“All these events had a traumatic effect on the police psyche. They would no longer sit in a corner and lick their wounds. They began to strike back and to take the offensive in an attempt to salvage their dignity and their pride. The Civil Rights Movement and the gains made by minority groups through civil disobedience served as examples to the police. Since they were an occupational minority and an extremely visible one as well, they began to organize into militant or semimilitant groups.”

And thus, out of a highly politicized reaction to the threat to the white order, the police union received its jolt of life – sorta like Frankenstein’s monster, made out of a grotesque hodgepodge of sentiment and organized power. The point is that racism is not just accidental to modern policing, but the glue that held together the unionization of police forces throughout the country.
This is a small but significant footnote in the rightward drift of American society since the sixties and seventies.  

Sunday, May 31, 2020

a rainbow Armageddon


Our riot comparisons – Newark, Detroit, D.C. Watts the Rodney King riots – reference years when the U.S. economy was booming. This aint one. Roosevelt was elected, in part, because Hoover reacted to the Veterans march – the Bonus Army – which had camped on government grounds in D.C. by calling out the army, which, under MacArthur, simply overwhelmed the camp with tanks and soldiers, driving the families there away. That was July 28, 1932. Supposedly this was the last straw for Roosevelt, who decided, finally, that Hoover was not just an opponent but the real shit that he so abundantly was. (for Hoover’s chillingidea that we shoulda allied with Hitler in World War II, see Brad Delong’spost, here: ).
The US is facing a gaping hole where the economy used to be, but in White America, at least, until recently, the thought was that we’d puddle-jump it. So we sort of turned to more important topics in the great lockdown, like Animal Crossing, looking away from the two trillion that the U.S. government essentially pumped into the upper 1 percent. Two trillion used to be quite an amount. And when you compare it with what the administration is proposing now – time to cut food stamps! – it seems, well, pretty large. But the media isn’t going to lead any charge against it anytime soon. On the street, however, the idea that it is either starve or change has a new air of reality.
For the twenty-somethings, this reality is coming down pretty brutally. It is a surprising rainbow who are out there marching. It is lovely, but here I speak as a person who has been in demonstrations on the losing side since the age of Reagan’s Contras: demonstrations are covered and then forgotten. The demonstrations against the Iraq invasion were some of the biggest ever seen, and they meant squat.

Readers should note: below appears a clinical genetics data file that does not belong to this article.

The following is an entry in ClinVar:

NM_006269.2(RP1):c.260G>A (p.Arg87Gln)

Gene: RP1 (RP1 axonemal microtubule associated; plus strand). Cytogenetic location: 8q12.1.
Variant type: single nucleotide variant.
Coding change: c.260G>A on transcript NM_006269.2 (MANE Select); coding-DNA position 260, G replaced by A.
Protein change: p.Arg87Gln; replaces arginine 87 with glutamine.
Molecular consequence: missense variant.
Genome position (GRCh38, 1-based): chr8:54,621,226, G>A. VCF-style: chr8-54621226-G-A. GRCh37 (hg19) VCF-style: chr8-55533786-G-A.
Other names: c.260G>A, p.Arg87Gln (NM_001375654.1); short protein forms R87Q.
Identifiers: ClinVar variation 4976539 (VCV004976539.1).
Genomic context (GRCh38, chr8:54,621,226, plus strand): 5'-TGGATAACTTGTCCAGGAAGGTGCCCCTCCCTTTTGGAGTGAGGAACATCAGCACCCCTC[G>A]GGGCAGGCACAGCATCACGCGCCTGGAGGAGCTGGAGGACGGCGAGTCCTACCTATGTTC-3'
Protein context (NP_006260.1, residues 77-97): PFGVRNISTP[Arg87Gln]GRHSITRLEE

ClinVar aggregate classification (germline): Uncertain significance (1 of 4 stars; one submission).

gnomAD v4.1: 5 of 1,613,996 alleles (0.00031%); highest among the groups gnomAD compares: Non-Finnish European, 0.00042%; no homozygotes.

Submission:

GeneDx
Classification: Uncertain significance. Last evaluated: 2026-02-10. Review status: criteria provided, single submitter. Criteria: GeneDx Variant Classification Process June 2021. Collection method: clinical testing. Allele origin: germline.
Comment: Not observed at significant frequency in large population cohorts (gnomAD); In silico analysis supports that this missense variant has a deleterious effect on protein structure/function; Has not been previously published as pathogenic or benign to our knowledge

Thus, the temptation out there to turn it up a notch. In combination with the inevitable poison cocktail of peep’s projecting their own psychodramas and the suspicious marge, the undercover cops and agents provacateurs. If you have ever been active in any left organization, you will have run into these people. They are standard issue guys, mostly, always proposing the stupidest things to an excitable mass of angry people. Your tax money hard at work!
I think we are sliding into the reaction, delayed but perhaps inevitable, to our age of surroundsound inequalities.  I don’t think it is economic determinism to hypothesize that if black median income wealth were equal to white median income wealth, instead of being 13 x lower, black people in Minneapolis, who compose 15 percent of the population, would not constitute 60 percent of the people that the Minneapolis cops use the choke knee on. Inequalities at certain points converge. An unequal healthcare system equals many more corona deaths in the black community, proportionally, than among whites. As a for instance.
In any horror movie, just when you think the monster is dead, he comes back to life for another jumpscare. This is an excellent rule for how things happen.

COLLECTING, CULTURAL HISTORY, FETISHISM

  “In brief, cultural history only represents a surface strike against the insight [of historicism], but not that of dialectics. For it lack...